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    • Join Date: Jan 2006
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    #1

    Question 'was / were - in a question"

    Hi

    I have had an interesting conversation with a Japanese co-worker about the following two questions:

    1. What was on the plates?
    2. What were on the plates?

    To me the second one is wrong.... the way I tried to explain it is that the plural 'plates' is not connected to the verb be under the normal singular / plural rules.

    It is a question - so you do not know what was on the plates - therefore to use 'were' indicates that you know the answer already......

    I also looked up in a grammar book and it said that questions with who and what are most often used with singular verbs even if a pulral is expected in the answer.

    Does anyone have any other ideas / opinion on this? Or does anyone have a clearer grammar explanation.

    I was also wondering if anyone could recommend a good grammar book that has detailed information about 'questions' - usage, how to write etc etc...

  1. rewboss's Avatar

    • Join Date: Feb 2006
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    #2

    Re: 'was / were - in a question"

    The verb generally agrees with the subject. There are times when the verb "to be" can agree with the complement, as in the sentence "There are five people waiting for you", and this may be where confusion sets in. However, the phrase "on the plates" is neither a subject nor a complement, but a prepositional phrase which gives you extra information to help you understand what exactly is being asked.

    "What" is the subject here, and this is what the verb tends to agree with; and "what" is, grammatically, singular.

    In a sentence like "What were they doing?" the situation is different: "what" is an object, so the verb doesn't agree with it; instead, it agrees with "they", which is the subject.

    As for recommending a book, the stock-in-trade is English Grammar in Use by Raymond Murphy, which is available in several versions for different levels of English. It's a reference book with exercises, though, and not an actual course book.


    • Join Date: Aug 2006
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    #3

    Re: 'was / were - in a question"

    Quote Originally Posted by rewboss View Post

    "What" is the subject here, and this is what the verb tends to agree with; and "what" is, grammatically, singular.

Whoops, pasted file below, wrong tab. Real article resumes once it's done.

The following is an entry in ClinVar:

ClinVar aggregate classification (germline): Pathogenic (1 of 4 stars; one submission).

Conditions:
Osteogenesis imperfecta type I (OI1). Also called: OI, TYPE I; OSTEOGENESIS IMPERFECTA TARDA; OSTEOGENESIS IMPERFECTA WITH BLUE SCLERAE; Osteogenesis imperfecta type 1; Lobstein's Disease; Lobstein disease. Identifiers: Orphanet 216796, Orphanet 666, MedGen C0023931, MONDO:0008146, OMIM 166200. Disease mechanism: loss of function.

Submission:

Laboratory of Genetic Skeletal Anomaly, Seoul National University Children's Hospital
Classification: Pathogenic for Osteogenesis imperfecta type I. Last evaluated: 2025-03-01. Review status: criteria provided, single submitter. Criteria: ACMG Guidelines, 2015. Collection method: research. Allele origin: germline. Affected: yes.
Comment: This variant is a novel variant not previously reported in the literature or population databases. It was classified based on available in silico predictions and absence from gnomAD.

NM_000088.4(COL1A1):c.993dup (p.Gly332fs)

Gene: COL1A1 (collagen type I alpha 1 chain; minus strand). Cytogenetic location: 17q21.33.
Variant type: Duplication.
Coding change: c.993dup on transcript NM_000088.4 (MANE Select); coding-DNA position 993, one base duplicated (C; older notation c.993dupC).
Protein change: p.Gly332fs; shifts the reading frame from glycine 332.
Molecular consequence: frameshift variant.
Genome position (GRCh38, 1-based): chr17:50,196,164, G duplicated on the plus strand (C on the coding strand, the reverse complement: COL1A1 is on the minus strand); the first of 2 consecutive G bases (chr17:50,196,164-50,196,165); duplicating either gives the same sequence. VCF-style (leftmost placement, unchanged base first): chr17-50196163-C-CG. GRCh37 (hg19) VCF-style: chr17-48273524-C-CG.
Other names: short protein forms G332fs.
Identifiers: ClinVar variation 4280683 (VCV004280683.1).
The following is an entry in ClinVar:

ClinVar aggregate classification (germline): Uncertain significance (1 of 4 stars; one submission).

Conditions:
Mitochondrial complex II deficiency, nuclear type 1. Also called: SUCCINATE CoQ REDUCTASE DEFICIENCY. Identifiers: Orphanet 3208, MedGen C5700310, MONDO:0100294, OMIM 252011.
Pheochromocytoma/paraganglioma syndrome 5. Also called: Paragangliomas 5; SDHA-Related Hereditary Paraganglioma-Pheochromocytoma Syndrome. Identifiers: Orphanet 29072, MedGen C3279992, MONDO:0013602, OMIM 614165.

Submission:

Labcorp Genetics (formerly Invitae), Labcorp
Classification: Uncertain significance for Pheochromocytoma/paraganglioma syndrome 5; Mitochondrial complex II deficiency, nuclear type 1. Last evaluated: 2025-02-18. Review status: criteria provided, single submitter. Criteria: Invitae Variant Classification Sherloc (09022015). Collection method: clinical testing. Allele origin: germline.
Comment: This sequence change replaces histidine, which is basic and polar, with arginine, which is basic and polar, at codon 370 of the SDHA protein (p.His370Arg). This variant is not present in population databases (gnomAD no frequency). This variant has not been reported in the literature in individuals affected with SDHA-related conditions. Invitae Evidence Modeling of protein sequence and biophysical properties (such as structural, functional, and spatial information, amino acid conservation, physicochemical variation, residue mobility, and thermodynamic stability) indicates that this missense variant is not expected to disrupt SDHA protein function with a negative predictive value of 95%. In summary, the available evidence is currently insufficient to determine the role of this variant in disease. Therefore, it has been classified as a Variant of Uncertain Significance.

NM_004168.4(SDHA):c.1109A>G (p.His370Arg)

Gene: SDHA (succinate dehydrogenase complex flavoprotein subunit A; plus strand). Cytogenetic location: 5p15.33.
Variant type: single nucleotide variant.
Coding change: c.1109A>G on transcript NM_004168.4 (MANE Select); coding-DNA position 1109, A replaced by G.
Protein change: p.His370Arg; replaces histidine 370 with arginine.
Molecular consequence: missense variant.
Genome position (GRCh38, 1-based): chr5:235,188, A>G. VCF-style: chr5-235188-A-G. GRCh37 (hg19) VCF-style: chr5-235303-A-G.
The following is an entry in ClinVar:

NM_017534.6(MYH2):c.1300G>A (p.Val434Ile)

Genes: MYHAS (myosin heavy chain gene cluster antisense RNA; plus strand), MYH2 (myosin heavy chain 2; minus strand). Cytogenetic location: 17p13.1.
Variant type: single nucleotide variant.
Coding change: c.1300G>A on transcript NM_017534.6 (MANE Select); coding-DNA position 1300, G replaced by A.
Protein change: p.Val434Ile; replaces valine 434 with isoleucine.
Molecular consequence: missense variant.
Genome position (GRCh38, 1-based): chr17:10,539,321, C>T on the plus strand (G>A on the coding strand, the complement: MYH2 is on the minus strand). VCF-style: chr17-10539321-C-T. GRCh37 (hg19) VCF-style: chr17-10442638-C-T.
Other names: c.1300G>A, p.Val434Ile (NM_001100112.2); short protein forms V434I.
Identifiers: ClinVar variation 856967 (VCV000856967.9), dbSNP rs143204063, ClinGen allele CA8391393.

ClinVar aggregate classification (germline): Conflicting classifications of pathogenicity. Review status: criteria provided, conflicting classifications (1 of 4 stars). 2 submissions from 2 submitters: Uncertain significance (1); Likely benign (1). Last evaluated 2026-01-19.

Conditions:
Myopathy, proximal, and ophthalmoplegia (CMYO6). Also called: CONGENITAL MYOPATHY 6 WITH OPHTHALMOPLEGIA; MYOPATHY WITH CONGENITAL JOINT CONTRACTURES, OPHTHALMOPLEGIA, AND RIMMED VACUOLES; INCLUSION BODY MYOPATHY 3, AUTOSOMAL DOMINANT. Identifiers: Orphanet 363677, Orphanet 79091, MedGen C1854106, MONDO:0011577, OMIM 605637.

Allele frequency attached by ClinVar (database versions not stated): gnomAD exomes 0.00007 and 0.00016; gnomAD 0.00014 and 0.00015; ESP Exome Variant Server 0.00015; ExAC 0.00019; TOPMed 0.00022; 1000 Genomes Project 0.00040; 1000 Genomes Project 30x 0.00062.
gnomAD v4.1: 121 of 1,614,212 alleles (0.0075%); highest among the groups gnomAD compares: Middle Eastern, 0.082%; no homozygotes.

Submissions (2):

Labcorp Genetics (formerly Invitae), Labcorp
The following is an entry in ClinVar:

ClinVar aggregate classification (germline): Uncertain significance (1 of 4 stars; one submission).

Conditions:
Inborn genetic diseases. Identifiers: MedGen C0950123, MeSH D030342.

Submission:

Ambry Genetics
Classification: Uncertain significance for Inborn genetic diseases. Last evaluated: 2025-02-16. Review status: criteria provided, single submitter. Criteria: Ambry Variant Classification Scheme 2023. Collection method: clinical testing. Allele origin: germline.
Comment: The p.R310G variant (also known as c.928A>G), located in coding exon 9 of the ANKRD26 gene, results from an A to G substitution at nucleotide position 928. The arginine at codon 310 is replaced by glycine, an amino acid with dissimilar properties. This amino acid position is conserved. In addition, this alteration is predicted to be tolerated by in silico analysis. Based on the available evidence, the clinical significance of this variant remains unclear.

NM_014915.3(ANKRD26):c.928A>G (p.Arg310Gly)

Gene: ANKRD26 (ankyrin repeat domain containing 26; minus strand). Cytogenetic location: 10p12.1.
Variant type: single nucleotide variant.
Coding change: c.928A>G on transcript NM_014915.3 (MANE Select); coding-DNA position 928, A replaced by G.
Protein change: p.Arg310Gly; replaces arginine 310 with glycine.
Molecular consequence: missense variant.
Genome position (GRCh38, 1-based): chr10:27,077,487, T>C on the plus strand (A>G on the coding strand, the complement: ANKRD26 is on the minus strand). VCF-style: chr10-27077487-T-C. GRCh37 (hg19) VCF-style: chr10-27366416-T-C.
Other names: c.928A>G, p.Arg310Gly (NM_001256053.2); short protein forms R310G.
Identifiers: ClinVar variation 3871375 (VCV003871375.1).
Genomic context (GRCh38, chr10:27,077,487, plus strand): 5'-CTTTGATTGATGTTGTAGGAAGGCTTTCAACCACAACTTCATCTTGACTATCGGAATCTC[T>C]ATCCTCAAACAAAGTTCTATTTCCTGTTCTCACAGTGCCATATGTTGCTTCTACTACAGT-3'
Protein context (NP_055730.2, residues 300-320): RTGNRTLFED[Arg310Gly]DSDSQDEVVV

Original posting:
    I have had an interesting conversation with a Japanese co-worker about the following two questions:

    1. What was on the plates?
    2. What were on the plates?
    Is 'what' really grammatically singular or is this simply convention or common sense wherein it's a true question, meaning the speaker is ignorant of the total situation, not knowing what or number?

    What of

    "What things were on the plate?"

    where the speaker has gained some knowledge of number?

  2. rewboss's Avatar

    • Join Date: Feb 2006
    • Posts: 1,552
    #4

    Re: 'was / were - in a question"

    Quote Originally Posted by riverkid View Post
    Is 'what' really grammatically singular or is this simply convention or common sense wherein it's a true question, meaning the speaker is ignorant of the total situation, not knowing what or number?
    Ultimately, it makes little difference. When native speakers use "what" in this way, as a subject, they tend to make the verb singular. We can then, by way of shorthand, express this as a rule: "What" is grammatically singular. The metaphysical aspect of what exactly is going on in the mind of the speaker during such an utterance is best explored in the Linguistics forum.

    What of

    "What things were on the plate?"

    where the speaker has gained some knowledge of number?
    Well, then the subject is not "What" on its own, but the phrase "What things"; and "what things" is grammatically plural.

    (By the way, this is my 1337th post, so I suppose that deserves a "w00t". )

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    #5

    Re: 'was / were - in a question"

    (By the way, this is my 1337th post, so I suppose that deserves a "w00t". )

    Auxiliary explanation for uninitiated in hacker slang

    "w00t"

    An interjection similar to “Yay!”, as in: “w00t!!! I just got a raise!” Often used for small victories the speaker dies not expect to be of special interest to anyone else. Some claim this is a bastardization of “root”, the highest level of access to a system (particularly UNIX), originated by script kiddies as a 133tspeak equivalent of “root”, and said as an exclamation upon gaining root access. Others claim it originated in the Everquest multiplayer game as an abbreviation of “wonderful loot”. Still other claim it on originated on IRC as the “Ewok victory cheer”] Adj. w00table has the sense of “cool” or “nifty”. This is one of the few leet-speak coinages to have crossed over into non-ironic use among hackers.

    Regards.

    V.


    • Join Date: Aug 2006
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    #6

    Re: 'was / were - in a question"

    Quote Originally Posted by rewboss View Post

    (By the way, this is my 1337th post, so I suppose that deserves a "w00t". )
    w00t

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